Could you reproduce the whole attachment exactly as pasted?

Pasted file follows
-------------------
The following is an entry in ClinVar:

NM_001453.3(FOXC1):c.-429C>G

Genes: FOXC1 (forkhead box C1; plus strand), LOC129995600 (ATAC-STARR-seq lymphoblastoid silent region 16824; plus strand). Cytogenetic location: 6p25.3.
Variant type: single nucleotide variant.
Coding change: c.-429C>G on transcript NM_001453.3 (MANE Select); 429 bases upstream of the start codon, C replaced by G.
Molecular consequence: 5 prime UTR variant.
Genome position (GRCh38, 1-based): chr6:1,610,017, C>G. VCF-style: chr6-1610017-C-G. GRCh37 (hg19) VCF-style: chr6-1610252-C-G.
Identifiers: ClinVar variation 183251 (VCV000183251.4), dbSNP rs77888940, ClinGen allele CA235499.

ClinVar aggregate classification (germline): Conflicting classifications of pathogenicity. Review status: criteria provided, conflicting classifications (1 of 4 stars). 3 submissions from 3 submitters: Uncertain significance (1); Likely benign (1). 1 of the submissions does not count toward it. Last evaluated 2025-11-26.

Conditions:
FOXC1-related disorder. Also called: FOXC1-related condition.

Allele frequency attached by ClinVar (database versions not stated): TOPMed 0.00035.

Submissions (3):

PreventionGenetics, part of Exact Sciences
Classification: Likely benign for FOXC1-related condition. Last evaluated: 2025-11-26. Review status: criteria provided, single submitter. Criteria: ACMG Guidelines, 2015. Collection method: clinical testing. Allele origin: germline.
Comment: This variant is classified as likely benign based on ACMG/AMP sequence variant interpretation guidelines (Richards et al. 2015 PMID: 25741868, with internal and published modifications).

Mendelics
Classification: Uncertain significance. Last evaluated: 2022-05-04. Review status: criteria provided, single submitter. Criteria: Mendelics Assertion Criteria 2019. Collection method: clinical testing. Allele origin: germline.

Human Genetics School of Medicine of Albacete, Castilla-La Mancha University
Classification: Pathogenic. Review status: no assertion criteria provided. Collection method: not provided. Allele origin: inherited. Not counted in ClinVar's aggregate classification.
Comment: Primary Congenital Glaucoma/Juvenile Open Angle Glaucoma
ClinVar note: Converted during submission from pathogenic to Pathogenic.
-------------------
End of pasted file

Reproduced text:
The following is an entry in ClinVar:

NM_001453.3(FOXC1):c.-429C>G

Genes: FOXC1 (forkhead box C1; plus strand), LOC129995600 (ATAC-STARR-seq lymphoblastoid silent region 16824; plus strand). Cytogenetic location: 6p25.3.
Variant type: single nucleotide variant.
Coding change: c.-429C>G on transcript NM_001453.3 (MANE Select); 429 bases upstream of the start codon, C replaced by G.
Molecular consequence: 5 prime UTR variant.
Genome position (GRCh38, 1-based): chr6:1,610,017, C>G. VCF-style: chr6-1610017-C-G. GRCh37 (hg19) VCF-style: chr6-1610252-C-G.
Identifiers: ClinVar variation 183251 (VCV000183251.4), dbSNP rs77888940, ClinGen allele CA235499.

ClinVar aggregate classification (germline): Conflicting classifications of pathogenicity. Review status: criteria provided, conflicting classifications (1 of 4 stars). 3 submissions from 3 submitters: Uncertain significance (1); Likely benign (1). 1 of the submissions does not count toward it. Last evaluated 2025-11-26.

Conditions:
FOXC1-related disorder. Also called: FOXC1-related condition.

Allele frequency attached by ClinVar (database versions not stated): TOPMed 0.00035.

Submissions (3):

PreventionGenetics, part of Exact Sciences
Classification: Likely benign for FOXC1-related condition. Last evaluated: 2025-11-26. Review status: criteria provided, single submitter. Criteria: ACMG Guidelines, 2015. Collection method: clinical testing. Allele origin: germline.
Comment: This variant is classified as likely benign based on ACMG/AMP sequence variant interpretation guidelines (Richards et al. 2015 PMID: 25741868, with internal and published modifications).

Mendelics
Classification: Uncertain significance. Last evaluated: 2022-05-04. Review status: criteria provided, single submitter. Criteria: Mendelics Assertion Criteria 2019. Collection method: clinical testing. Allele origin: germline.

Human Genetics School of Medicine of Albacete, Castilla-La Mancha University
Classification: Pathogenic. Review status: no assertion criteria provided. Collection method: not provided. Allele origin: inherited. Not counted in ClinVar's aggregate classification.
Comment: Primary Congenital Glaucoma/Juvenile Open Angle Glaucoma
ClinVar note: Converted during submission from pathogenic to Pathogenic.